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Hyperactivity / impulsivity

My Child Talks Nonstop. What Can I Do?

By Kristy Baxter

My son with ADHD talks endlessly, and he doesn’t seem to realize it’s annoying to other people. How can I help him learn to stop before it gets to that point?

Kristy Baxter

Former Head of School, the Churchill School

Many kids with ADHD like to talk, especially if they’re passionate about something. That’s not always a bad thing. But when they talk excessively, or say things at the wrong time, it can understandably be annoying to others.

Excessive talking can take many forms. Kids may talk at an inappropriate time, speak out of turn, talk over people or monopolize the conversation. They may also offend or annoy others by saying the first thing that pops into their head.

The first thing to know is that your child isn’t doing this on purpose. In fact, he may not even realize it’s happening. That’s because his actions are most likely the result of his ADHD symptoms.

Lack of self-control might be making it tough for him to stop and think before speaking, for instance. (If he’s overexcited the words can spill out all at once.) He might also be too distracted to pause and listen to others. And he might be worried he’ll forget what he wants to say if he doesn’t say it right away.

No matter what the reason, you want your child to have more control over his talking. Here are some ways you can help him work on figuring out when to stop speaking.

Practice having conversations. Explain to your child that the most important part of talking with others is listening. Then have practice conversations to build this skill. Help him focus on listening by asking him questions about what’s being said.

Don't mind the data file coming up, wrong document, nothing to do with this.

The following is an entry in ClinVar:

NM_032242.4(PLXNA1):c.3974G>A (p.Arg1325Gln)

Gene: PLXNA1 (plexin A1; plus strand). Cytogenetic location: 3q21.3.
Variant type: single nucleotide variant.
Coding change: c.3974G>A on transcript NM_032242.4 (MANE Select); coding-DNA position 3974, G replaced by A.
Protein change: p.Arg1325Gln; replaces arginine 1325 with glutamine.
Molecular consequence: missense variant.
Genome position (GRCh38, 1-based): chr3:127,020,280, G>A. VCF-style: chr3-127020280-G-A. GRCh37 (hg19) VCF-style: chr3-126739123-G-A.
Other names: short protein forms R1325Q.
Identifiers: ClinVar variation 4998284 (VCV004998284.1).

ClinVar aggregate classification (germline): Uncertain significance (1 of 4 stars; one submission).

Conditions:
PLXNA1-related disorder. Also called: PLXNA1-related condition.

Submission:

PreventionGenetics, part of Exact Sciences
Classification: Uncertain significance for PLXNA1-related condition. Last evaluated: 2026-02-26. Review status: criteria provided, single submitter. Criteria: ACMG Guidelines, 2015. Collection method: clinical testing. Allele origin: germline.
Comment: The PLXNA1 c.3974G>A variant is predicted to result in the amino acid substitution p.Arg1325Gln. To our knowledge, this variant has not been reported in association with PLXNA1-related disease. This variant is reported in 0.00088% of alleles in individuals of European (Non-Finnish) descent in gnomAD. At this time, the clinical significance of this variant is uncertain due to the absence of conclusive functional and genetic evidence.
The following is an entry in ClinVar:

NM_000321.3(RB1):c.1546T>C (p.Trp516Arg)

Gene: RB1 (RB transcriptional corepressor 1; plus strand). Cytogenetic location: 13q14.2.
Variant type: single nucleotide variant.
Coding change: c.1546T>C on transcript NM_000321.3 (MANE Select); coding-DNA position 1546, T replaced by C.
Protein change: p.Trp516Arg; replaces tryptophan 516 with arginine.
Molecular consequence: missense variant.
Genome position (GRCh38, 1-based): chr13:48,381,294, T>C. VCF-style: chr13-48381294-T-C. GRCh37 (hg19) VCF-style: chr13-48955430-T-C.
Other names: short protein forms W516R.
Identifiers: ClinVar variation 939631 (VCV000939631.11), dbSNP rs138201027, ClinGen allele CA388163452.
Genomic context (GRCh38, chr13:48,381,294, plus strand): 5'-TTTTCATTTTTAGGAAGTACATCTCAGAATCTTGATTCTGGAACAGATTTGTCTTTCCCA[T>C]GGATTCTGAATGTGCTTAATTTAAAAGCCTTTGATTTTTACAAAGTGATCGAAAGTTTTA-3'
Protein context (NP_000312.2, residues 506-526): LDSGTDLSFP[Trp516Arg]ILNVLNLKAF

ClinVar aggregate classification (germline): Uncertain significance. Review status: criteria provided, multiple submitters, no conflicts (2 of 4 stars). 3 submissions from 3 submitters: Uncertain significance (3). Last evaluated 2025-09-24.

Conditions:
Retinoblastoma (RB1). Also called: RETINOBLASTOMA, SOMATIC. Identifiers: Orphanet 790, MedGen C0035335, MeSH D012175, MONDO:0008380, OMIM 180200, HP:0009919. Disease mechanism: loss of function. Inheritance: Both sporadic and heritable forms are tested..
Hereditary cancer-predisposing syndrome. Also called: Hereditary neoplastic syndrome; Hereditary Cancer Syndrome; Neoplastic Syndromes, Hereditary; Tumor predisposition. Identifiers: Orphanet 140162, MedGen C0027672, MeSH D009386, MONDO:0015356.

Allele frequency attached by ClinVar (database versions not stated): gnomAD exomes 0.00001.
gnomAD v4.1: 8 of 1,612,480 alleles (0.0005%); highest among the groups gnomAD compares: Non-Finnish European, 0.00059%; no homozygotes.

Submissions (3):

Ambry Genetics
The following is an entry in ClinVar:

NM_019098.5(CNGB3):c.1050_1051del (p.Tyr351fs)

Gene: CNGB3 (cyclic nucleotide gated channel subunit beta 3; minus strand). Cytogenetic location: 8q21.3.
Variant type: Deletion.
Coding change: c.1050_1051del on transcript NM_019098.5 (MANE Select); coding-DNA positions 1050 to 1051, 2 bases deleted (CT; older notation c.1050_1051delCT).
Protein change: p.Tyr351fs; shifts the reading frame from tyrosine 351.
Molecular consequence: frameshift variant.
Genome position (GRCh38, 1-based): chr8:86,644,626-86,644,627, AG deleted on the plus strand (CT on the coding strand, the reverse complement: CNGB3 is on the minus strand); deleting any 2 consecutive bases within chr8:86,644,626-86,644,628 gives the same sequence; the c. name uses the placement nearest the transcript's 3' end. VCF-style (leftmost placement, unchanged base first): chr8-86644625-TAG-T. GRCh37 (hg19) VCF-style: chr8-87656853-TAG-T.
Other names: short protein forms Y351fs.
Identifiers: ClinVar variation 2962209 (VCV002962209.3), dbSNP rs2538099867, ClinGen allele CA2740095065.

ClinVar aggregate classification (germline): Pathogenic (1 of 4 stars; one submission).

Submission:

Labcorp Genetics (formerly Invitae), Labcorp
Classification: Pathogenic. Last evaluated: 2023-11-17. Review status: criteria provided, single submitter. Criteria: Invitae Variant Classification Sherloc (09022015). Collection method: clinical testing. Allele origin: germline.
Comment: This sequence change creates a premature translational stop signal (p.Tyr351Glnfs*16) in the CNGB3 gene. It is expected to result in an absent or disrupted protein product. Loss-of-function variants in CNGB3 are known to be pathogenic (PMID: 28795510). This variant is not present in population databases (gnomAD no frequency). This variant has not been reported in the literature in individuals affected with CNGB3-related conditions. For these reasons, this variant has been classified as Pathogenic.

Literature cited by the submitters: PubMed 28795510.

Have him silently repeat what he’s hearing. This can help keep him focused on what other people are saying. It might also help him shift the focus away from the thoughts in his head that want to come spilling out.

Encourage him to write it down. Sometimes kids speak up in class too much. If your child has that issue, it can be a good idea for him to take short notes to remind himself what he wants to add to the discussion. Having notes can help keep him focused. It can also help if another student mentions the same idea first. In that case your child can replace that note with another one, and add a different idea to the conversation.

Teach him to “stop, look and listen.” Show him how to stop every few minutes and look to see how his conversation partner is reacting. Does she appear or sound annoyed? He can practice tuning in to his own tone of voice and thinking about whether he’s talking faster or louder than the other person.

Develop a “secret code.” Secret signals can be a good way to let him know he’s going off topic. For example, you tapping your chin can be a subtle way to let your child know if he’s hogging a conversation.

Help your child acknowledge the issue. Practice things he can say if he catches himself talking too much. One example is: “I interrupted you. Sorry about that. Sometimes I worry I’m going to forget what I want to say!” He can follow that by saying, “What were you about to say?”

Be patient. It takes time, effort and lots of practice for kids to get into the habit of using these kinds of strategies.

Praise your child. Point out when he has a conversation that goes smoothly. The more specific you can be with your praise, the more likely he’ll be to repeat those positive behaviors. You may also want to explore age-specific strategies to help with fitting in, interacting with kids and managing ADHD.


Looking for more ideas? Discover more ways to help your child build social skills.

About the Author

Portrait of Kristy Baxter

Kristy Baxter taught at the Churchill School, an independent school in New York City for children with learning disabilities.

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